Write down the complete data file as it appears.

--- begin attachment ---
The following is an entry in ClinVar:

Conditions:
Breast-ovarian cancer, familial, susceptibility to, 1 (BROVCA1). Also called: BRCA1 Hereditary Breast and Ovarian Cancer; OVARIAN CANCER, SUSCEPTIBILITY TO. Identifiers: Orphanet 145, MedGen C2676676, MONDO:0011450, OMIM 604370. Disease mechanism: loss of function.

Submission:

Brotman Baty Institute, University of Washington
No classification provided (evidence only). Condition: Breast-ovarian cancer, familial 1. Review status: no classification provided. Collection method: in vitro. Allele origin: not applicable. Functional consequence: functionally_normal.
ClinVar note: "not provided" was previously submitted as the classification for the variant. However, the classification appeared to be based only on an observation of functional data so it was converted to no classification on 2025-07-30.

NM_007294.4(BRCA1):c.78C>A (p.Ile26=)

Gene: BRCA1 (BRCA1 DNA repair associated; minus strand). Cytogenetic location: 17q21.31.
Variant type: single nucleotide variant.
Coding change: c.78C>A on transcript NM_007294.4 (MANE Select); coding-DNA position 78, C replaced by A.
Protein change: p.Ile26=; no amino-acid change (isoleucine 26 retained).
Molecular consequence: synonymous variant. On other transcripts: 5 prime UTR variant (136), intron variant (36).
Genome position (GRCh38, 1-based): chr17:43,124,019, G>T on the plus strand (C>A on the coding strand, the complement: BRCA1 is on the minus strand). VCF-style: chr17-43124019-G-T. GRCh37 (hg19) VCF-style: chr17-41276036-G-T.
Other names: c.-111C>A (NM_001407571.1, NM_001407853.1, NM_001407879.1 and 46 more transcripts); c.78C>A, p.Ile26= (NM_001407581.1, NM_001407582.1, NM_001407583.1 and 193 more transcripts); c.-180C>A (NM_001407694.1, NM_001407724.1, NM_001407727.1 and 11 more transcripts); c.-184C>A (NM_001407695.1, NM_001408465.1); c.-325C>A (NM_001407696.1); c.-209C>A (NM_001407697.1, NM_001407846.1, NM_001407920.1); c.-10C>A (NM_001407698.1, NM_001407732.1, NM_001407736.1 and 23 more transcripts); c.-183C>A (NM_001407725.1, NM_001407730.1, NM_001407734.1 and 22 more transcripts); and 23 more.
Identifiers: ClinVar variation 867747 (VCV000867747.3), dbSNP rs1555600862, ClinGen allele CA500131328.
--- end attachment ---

The following is an entry in ClinVar:

Conditions:
Breast-ovarian cancer, familial, susceptibility to, 1 (BROVCA1). Also called: BRCA1 Hereditary Breast and Ovarian Cancer; OVARIAN CANCER, SUSCEPTIBILITY TO. Identifiers: Orphanet 145, MedGen C2676676, MONDO:0011450, OMIM 604370. Disease mechanism: loss of function.

Submission:

Brotman Baty Institute, University of Washington
No classification provided (evidence only). Condition: Breast-ovarian cancer, familial 1. Review status: no classification provided. Collection method: in vitro. Allele origin: not applicable. Functional consequence: functionally_normal.
ClinVar note: "not provided" was previously submitted as the classification for the variant. However, the classification appeared to be based only on an observation of functional data so it was converted to no classification on 2025-07-30.

NM_007294.4(BRCA1):c.78C>A (p.Ile26=)

Gene: BRCA1 (BRCA1 DNA repair associated; minus strand). Cytogenetic location: 17q21.31.
Variant type: single nucleotide variant.
Coding change: c.78C>A on transcript NM_007294.4 (MANE Select); coding-DNA position 78, C replaced by A.
Protein change: p.Ile26=; no amino-acid change (isoleucine 26 retained).
Molecular consequence: synonymous variant. On other transcripts: 5 prime UTR variant (136), intron variant (36).
Genome position (GRCh38, 1-based): chr17:43,124,019, G>T on the plus strand (C>A on the coding strand, the complement: BRCA1 is on the minus strand). VCF-style: chr17-43124019-G-T. GRCh37 (hg19) VCF-style: chr17-41276036-G-T.
Other names: c.-111C>A (NM_001407571.1, NM_001407853.1, NM_001407879.1 and 46 more transcripts); c.78C>A, p.Ile26= (NM_001407581.1, NM_001407582.1, NM_001407583.1 and 193 more transcripts); c.-180C>A (NM_001407694.1, NM_001407724.1, NM_001407727.1 and 11 more transcripts); c.-184C>A (NM_001407695.1, NM_001408465.1); c.-325C>A (NM_001407696.1); c.-209C>A (NM_001407697.1, NM_001407846.1, NM_001407920.1); c.-10C>A (NM_001407698.1, NM_001407732.1, NM_001407736.1 and 23 more transcripts); c.-183C>A (NM_001407725.1, NM_001407730.1, NM_001407734.1 and 22 more transcripts); and 23 more.
Identifiers: ClinVar variation 867747 (VCV000867747.3), dbSNP rs1555600862, ClinGen allele CA500131328.